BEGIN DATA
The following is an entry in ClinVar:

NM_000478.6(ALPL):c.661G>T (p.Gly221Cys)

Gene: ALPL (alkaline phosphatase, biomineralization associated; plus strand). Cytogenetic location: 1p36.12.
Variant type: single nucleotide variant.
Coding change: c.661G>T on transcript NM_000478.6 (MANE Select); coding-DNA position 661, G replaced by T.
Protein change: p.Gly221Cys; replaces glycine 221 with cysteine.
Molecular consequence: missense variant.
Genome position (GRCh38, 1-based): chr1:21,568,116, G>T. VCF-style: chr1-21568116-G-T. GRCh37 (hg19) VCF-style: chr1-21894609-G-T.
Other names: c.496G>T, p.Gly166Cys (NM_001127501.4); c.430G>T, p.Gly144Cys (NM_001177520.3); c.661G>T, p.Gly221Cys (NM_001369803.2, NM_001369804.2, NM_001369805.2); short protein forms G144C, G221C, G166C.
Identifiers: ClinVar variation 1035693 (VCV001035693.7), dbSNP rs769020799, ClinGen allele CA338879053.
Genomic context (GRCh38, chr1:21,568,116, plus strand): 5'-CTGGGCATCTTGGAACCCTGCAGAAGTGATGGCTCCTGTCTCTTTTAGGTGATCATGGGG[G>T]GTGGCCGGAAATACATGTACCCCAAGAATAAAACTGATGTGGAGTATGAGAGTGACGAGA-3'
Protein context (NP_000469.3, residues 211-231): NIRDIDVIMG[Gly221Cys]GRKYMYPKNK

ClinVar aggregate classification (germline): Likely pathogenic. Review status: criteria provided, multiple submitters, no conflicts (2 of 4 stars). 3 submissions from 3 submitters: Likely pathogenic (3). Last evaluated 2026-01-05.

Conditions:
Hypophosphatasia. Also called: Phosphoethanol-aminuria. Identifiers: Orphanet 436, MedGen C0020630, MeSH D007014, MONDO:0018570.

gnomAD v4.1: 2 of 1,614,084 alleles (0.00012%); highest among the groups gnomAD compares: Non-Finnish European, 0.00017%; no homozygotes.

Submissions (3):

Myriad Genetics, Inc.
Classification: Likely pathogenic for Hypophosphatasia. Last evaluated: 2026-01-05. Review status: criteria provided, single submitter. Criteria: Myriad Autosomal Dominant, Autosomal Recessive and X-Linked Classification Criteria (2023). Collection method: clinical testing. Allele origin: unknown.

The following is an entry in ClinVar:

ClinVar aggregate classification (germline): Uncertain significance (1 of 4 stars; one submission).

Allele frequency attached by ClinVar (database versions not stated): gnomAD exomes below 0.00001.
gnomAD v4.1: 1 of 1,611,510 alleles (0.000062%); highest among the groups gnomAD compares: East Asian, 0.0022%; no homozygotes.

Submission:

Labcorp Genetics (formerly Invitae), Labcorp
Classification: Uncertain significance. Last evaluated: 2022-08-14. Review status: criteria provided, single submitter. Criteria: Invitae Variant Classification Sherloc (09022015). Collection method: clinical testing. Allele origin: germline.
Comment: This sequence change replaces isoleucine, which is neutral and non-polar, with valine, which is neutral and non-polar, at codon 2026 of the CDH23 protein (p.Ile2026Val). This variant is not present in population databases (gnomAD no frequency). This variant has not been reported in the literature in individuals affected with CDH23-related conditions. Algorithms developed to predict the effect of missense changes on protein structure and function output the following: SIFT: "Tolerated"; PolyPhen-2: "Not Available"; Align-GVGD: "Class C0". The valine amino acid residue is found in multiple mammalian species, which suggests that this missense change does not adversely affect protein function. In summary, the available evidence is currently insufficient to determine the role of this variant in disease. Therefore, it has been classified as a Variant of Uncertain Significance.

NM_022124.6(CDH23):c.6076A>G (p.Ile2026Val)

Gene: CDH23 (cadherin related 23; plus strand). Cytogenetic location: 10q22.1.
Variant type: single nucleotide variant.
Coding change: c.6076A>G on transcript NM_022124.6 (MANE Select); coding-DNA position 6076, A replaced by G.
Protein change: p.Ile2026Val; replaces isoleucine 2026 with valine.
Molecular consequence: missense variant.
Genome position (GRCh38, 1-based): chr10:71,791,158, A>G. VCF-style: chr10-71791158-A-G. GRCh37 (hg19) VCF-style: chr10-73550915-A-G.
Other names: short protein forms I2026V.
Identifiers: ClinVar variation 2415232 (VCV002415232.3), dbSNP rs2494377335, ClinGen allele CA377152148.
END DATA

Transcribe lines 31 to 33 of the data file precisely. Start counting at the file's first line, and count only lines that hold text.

Coding change: c.6076A>G on transcript NM_022124.6 (MANE Select); coding-DNA position 6076, A replaced by G.
Protein change: p.Ile2026Val; replaces isoleucine 2026 with valine.
Molecular consequence: missense variant.